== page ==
Chinas crackdown on income inequality could be a problem for the EV company.

Key Points

  • Nio isnt a full-blown luxury brand, but demand for its upscale EVs could slip amid a government campaign against income inequality.

What happened

Shares of Chinese electric vehicle maker Nio (NYSE:NIO) were trading lower on Thursday, under pressure amid a sell-off of luxury goods makers on concerns that China may take new actions to limit personal income and redistribute wealth. 

As of 10:45 a.m. EDT, Nios American depositary shares were down about 4.2% from Wednesdays closing price.

So what

Hermès International, LVMH Moët Hennessy, Gucci owner Kering, and Ferrari were among the big luxury names trading sharply lower on Thursday, after Chinas government signaled that a crackdown on income inequality is coming.

The goal was announced in a readout from an economic planning meeting attended by Chinas president, Xi Jinping, on Tuesday that was reported in Chinese state media on Thursday. It follows a series of steps by the government to rein in some of the countrys fastest-growing online businesses, including ride-hailing giant DiDi Global, as part of Xis broader campaign to reduce poverty in the worlds most populous nation. 

What does that have to do with Nio? While it isnt playing in the same lofty market segments as Hermès or Ferrari, its products are priced and positioned as upscale vehicles and direct rivals to Tesla. If Chinese consumers are urged to avoid status symbol purchases, demand for the sleek high-tech vehicles built by Nio (and Tesla) could well soften.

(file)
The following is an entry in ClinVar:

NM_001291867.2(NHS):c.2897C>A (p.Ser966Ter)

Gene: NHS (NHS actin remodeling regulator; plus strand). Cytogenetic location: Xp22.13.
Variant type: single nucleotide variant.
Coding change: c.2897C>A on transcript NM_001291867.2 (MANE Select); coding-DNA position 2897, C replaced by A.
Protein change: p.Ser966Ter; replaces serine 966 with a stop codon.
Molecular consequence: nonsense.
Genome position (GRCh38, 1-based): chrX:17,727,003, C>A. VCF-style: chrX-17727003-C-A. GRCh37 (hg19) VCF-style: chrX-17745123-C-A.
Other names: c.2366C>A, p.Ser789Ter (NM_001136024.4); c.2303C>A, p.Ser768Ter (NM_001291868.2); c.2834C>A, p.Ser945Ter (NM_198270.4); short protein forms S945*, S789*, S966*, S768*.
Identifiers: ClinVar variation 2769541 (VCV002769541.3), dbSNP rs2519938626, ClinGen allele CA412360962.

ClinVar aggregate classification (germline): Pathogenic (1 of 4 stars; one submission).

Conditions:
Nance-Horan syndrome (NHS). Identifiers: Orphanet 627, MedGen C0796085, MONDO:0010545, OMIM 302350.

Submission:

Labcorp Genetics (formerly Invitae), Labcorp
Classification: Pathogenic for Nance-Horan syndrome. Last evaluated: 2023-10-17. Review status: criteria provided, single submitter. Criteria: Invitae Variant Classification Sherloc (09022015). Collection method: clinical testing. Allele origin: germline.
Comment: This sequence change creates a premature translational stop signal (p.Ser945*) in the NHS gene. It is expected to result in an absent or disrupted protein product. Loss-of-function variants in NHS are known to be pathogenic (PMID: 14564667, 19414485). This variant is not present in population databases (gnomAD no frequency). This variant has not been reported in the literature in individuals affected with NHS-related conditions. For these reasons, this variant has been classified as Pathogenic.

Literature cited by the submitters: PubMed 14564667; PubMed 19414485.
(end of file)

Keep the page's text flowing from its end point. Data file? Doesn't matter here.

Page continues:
A government crackdown on high earners could limit demand for Nios stylish electric vehicles. The Nio ES8 starts around $70,000 in China. Image source: Nio.

Right now, thats just a possibility. But its a possibility that was almost certainly contributing to Nios share price decline on Thursday. 

Now what

Electric vehicle investors have been relieved to see that Nio, as a high-tech industrial company, hasnt had to face the kinds of consequences doled out by Chinas government against DiDi and others. But restrictions on income and consumer spending could crimp the companys growth -- particularly if consumers feel the need to stick with simpler vehicles for a while. 

This article represents the opinion of the writer, who may disagree with the “official” recommendation position of a Motley Fool premium advisory service. We’re motley! Questioning an investing thesis -- even one of our own -- helps us all think critically about investing and make decisions that help us become smarter, happier, and richer.

John Rosevear has no position in any of the stocks mentioned. The Motley Fool owns shares of and recommends NIO Inc. and Tesla. The Motley Fool recommends the following options: long December 2021 $130 calls on Ferrari. The Motley Fool has a disclosure policy.


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